Ball Aerospace Completes Focal Plane System Integration on Roman Space Telescope

Ball Aerospace has successfully finished the integration of the Nancy Grace Roman Space Telescope’s Focal Plane System (FPS), taking another important step toward the eventual completion of NASA’s next flagship astrophysics observatory. Once launched, Roman will serve as a revolutionary new tool for the scientific community to explore the evolution of the early universe, discover exoplanets and provide new insights into the mysteries of dark matter and dark energy.
An image of the Wide Field Instrument after final hardware installation and prior to installation of the thermal insulation.

In May, the FPS — what NASA calls the “heart” of Roman — was delivered from NASA’s Goddard Space Flight Center to Ball Aerospace in Boulder, Colorado, where the program team went to work integrating it into the Wide Field Instrument (WFI), Roman’s camera and primary scientific instrument. As the core of the camera, the FPS includes 18 16-megapixel infrared detectors that will convert starlight into electrical signals, and thereby into high-resolution images of space. The detectors were developed by engineers at NASA Goddard and Teledyne Scientific & Imaging.

In addition to integrating the FPS, Ball Aerospace is responsible for designing, integrating and testing the WFI’s opto-mechanical assembly. The opto-mechanical assembly includes the optical bench, thermal control system, element wheel with its associated optics, alignment compensation mechanism and more, all needed to ensure the alignment of those subsystems is maintained within the thermal environment WFI needs to provide unprecedentedly precise astronomical images. The integration of these delicate pieces is a demanding process that requires precision at every step.
Ball Aerospace team members after Focal Plane System (FPS) integration.

“There’s a rigorous process in how we make the connections between those subsystems and how we evaluate the integrity of their performance afterward,” said Matthew Coon, Ball Aerospace’s program manager for Roman. “There’s a lot of diversity in terms of the skillset on our team because the processes and techniques that we use for integration pull in people from so many different disciplines. Getting everyone to come together and be able to communicate and plan their activities around each other is an art of its own. But we’ve got some very skilled engineers, technicians and project managers that make it happen.”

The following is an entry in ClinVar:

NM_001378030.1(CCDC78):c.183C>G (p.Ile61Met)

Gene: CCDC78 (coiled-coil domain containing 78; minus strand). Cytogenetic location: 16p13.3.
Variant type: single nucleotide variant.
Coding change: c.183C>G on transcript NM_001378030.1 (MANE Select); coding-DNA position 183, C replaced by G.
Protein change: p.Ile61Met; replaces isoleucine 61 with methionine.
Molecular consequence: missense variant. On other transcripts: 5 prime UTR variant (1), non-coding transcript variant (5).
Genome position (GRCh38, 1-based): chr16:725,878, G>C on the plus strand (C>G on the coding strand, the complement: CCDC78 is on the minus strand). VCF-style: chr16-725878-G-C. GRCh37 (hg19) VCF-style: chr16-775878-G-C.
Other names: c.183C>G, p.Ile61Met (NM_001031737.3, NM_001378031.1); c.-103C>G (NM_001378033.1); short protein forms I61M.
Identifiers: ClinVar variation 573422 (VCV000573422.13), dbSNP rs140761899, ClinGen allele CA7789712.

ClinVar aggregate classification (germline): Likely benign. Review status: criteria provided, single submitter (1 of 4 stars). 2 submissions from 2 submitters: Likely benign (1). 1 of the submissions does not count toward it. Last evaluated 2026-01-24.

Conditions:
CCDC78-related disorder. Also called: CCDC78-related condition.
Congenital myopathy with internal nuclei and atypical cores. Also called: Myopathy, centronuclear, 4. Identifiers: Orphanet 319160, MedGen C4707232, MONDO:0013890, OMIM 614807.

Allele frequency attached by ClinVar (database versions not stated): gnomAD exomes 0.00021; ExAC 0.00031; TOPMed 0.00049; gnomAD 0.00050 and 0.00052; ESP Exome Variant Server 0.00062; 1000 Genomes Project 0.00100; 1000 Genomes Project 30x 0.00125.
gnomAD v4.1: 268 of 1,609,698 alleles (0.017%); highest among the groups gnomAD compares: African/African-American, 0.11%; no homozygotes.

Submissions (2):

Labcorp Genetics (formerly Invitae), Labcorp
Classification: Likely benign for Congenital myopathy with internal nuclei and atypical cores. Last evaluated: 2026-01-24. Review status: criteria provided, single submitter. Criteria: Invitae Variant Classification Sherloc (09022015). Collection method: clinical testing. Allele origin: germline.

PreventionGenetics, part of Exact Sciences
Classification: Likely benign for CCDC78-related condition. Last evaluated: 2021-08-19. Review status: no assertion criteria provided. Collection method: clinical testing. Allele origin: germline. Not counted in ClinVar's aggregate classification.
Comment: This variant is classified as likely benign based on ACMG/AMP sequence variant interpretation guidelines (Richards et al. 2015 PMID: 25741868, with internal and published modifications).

Ball will lead environmental testing for the WFI, a months-long process that includes placing the instrument into a thermal vacuum chamber that simulates conditions in space. Additional tests involve vibration and acoustic testing to ensure the WFI will hold up to rocket launch conditions, and electromagnetic interference and compatibility testing so that the instrument’s electronics don’t interfere with one another.
NASA’s Goddard team members are pictured after installation of NASA’s Relative Calibration System (sRCS) into the Wide Field Instrument. This is an intermediate step along the way to completing all integration activity.

All the hard work will prove worthwhile once the telescope is launched. The observatory will complement missions like the Hubble Space Telescope, providing images with the same level of detail with a field of view at least 100 times greater and a survey more than 1,000 times broader. That means scientists and amateur astronomers will have access to new data at a speed and scale never before possible.

“The integration of the Focal Plane System into the Wide Field Instrument is an exciting milestone for the entire Roman team,” said Dr. Alberto Conti, vice president and general manager, Civil Space, Ball Aerospace. “This telescope is going to change the way we look at the universe around us, and Ball Aerospace is proud to continue our legacy of supporting every NASA flagship in its quest to expand our understanding of our solar system.”

Once environmental testing is completed next spring, Ball Aerospace will deliver the WFI back to NASA’s Goddard Space Flight Center in Greenbelt, Maryland. The observatory is expected to launch by May 2027.

The Roman Space Telescope is the latest in Ball Aerospace’s long history of working on NASA’s Great Observatories, dating back decades to include the Compton Gamma Ray Observatory, Hubble Space Telescope, Chandra X-Ray Observatory, Spitzer Space Telescope and the James Webb Space Telescope.